Ultimate Survivor was a widely viewed virtual reality show. Ultimate Survivor was loosely based on the earlier TV show Survivor.  In Ultimate Survivor the top 1,000 criminals, without super powers, of the globe were stranded on Terminal Island as punishment at the same time. Terminal Island was an artificial island off the coast of the Los Angeles Harbor.  A steel globe surrounding the island, studded with cameras, in a manner similar to the Truman Show, made sure the prisoners could not escape. The location provided easy access to the latest Hollywood virtual reality hardware and software.  A viewer could choose to actually watch was happening from the POV of a particular prisoner due to implants in the nervous system and sensory system of the prisoner that was experimental and could never had been used on normal test subjects.  Initially the viewer could only see what the prisoner saw but later added sensory input implants were added.  The viewer could see, hear, smell, touch and even feel the emotions the prisoner felt.  The implants could be used to knock out a prisoner and new implants were added to the prisoner as new technology came on line.  Being in the brain/mind of a prisoner when they died was considered ultimate entertainment so viewers actively tried to guess which prisoners would die and be at the right place at the right time.  Watching one prisoner kill another prisoner from the POV of the murderer was also considered top-notch entertainment but not as good as experiencing the death throes of a prisoner.  Some liberals complained that such vicarious experience of homicide was immoral but Ultimate Survivor was a top rated show with lots of sponsors.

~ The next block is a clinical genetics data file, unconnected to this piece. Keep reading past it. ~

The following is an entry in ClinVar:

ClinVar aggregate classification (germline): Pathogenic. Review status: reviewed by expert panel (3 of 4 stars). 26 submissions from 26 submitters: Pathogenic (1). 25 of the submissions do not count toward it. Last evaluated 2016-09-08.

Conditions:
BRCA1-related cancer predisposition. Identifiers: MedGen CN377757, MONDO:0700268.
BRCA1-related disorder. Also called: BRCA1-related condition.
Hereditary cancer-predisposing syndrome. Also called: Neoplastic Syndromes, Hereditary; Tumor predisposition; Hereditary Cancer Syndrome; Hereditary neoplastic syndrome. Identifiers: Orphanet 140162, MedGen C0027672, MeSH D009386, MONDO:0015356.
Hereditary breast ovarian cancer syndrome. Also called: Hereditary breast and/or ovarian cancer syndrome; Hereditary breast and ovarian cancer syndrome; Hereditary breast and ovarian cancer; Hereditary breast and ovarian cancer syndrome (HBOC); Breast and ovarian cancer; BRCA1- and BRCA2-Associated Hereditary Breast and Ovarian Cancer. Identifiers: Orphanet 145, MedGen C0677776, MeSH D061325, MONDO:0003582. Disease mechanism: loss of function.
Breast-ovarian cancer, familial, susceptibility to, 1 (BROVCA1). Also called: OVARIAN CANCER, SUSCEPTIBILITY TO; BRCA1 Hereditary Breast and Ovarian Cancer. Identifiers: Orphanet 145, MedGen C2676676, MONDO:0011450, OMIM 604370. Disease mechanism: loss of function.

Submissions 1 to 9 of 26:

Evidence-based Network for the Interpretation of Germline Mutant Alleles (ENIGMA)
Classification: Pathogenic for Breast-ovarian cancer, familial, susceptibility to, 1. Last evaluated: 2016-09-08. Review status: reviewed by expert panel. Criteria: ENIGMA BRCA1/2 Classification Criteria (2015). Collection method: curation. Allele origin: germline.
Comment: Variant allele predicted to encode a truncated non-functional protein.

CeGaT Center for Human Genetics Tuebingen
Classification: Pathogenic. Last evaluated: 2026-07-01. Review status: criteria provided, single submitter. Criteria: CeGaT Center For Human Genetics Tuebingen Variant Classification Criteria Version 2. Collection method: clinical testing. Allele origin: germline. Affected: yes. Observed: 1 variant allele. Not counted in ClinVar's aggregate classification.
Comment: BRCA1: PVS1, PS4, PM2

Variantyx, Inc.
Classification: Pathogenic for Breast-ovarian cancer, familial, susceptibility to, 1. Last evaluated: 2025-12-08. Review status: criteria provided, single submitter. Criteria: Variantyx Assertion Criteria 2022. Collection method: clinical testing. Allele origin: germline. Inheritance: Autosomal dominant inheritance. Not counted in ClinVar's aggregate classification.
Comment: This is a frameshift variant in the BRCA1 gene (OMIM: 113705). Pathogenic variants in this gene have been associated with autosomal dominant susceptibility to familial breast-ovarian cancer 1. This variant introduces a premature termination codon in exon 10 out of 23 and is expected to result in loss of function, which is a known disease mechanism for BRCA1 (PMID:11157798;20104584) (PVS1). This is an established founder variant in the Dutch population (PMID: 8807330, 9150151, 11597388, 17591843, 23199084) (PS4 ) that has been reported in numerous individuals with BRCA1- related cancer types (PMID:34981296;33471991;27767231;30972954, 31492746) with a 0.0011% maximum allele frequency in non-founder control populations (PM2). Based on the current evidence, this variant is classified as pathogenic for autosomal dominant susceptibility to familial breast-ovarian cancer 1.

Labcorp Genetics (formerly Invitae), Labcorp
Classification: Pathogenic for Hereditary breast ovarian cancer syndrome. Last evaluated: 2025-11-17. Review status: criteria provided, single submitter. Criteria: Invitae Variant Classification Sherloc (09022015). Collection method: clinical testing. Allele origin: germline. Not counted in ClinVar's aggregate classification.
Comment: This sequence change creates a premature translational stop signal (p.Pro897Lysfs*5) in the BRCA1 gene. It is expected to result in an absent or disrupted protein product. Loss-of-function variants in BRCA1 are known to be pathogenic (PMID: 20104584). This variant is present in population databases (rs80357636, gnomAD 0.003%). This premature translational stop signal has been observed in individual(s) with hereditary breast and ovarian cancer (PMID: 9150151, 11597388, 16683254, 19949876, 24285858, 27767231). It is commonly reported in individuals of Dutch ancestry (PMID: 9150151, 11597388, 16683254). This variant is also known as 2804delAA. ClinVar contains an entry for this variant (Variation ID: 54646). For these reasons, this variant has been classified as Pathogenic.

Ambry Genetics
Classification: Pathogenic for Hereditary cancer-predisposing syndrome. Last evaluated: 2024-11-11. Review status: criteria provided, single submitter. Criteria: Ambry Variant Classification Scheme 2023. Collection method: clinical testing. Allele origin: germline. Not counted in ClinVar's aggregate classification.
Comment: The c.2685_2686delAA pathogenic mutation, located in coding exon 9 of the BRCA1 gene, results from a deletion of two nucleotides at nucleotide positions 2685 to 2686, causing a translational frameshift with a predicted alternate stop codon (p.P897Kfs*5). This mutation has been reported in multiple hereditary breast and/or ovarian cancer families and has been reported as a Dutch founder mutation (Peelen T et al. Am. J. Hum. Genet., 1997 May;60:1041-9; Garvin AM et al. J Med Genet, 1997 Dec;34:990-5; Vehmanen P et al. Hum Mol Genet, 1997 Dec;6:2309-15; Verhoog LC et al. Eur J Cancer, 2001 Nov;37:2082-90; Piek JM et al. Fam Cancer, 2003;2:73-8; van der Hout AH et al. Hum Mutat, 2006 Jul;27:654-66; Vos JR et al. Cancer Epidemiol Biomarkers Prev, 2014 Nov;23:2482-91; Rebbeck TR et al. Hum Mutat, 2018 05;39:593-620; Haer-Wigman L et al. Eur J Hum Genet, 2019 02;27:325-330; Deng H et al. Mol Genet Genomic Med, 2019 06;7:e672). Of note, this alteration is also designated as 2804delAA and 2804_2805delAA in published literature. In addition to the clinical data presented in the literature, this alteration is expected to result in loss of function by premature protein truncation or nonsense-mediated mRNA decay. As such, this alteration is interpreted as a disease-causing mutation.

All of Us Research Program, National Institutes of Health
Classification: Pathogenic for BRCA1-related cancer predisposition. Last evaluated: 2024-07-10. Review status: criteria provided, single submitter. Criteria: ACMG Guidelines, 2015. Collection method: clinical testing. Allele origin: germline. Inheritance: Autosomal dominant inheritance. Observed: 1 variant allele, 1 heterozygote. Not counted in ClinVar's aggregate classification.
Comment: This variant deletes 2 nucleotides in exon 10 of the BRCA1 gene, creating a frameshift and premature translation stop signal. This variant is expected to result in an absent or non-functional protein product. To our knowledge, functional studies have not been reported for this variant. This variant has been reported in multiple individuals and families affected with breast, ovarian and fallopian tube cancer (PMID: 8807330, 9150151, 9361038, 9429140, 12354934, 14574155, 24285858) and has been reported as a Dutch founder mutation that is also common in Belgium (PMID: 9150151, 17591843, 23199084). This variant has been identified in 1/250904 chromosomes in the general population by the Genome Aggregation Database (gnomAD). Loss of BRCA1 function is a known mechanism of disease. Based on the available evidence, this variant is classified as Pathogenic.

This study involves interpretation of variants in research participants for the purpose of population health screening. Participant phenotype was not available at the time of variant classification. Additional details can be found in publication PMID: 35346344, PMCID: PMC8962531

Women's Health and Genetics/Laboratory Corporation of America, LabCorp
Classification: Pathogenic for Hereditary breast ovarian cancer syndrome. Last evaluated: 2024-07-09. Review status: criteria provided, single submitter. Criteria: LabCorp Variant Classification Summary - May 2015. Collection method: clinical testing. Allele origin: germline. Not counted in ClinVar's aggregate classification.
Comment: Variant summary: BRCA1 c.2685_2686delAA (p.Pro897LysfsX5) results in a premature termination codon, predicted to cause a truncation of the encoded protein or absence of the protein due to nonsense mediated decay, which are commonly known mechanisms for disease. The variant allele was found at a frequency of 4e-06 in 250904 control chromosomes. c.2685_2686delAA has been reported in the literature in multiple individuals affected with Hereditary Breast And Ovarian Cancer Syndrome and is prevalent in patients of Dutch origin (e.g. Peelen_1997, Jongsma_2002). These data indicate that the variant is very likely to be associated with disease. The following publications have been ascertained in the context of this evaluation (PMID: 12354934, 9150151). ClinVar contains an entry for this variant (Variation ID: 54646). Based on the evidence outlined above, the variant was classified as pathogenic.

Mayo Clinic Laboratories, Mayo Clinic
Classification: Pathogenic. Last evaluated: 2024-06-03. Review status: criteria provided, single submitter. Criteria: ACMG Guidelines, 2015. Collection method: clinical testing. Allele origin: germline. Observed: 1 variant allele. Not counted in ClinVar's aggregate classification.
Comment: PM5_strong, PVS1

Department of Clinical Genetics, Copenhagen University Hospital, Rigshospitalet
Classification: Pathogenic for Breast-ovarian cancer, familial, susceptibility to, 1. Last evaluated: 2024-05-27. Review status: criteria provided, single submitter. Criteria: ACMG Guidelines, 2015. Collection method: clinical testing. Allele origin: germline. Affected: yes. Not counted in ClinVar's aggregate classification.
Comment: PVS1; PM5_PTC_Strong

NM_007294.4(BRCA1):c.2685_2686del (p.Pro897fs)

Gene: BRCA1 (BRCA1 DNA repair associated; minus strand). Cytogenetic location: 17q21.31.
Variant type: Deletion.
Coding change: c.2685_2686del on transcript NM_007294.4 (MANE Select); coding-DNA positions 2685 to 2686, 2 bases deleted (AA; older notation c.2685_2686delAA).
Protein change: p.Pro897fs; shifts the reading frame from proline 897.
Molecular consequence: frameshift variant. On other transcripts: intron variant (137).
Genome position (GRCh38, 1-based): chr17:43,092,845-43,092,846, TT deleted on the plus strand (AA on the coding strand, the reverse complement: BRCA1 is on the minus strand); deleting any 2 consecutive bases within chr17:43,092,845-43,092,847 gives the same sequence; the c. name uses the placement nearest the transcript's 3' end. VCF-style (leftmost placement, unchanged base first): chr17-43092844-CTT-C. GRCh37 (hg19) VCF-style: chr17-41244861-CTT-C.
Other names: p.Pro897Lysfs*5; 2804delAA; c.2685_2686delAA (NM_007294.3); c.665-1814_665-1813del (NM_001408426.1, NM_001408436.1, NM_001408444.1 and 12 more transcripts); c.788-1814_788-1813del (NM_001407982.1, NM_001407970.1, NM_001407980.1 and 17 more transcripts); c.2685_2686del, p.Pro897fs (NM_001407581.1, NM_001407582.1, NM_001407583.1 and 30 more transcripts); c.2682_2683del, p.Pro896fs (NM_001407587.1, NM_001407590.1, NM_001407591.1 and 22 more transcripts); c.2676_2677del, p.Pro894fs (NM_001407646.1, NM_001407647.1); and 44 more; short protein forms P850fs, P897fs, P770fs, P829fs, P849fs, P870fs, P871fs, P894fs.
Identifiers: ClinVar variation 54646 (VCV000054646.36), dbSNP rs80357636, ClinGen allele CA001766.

Whoever could survive for the next five years on the island would be paroled. There was a catch. The parole would only come into effect if there were one and only one survivor.  In the case of more than one survivor, then no one would be paroled.  The death penalty had been abolished and this mechanism allowed the elimination of top criminals via the free will of other criminals rather than directly via the will of the tripolar global state of that time period.  The criminals included former mercenaries, assassins for hire and top martial artists.  Survival on Terminal Island even for a short period of time was extremely difficult.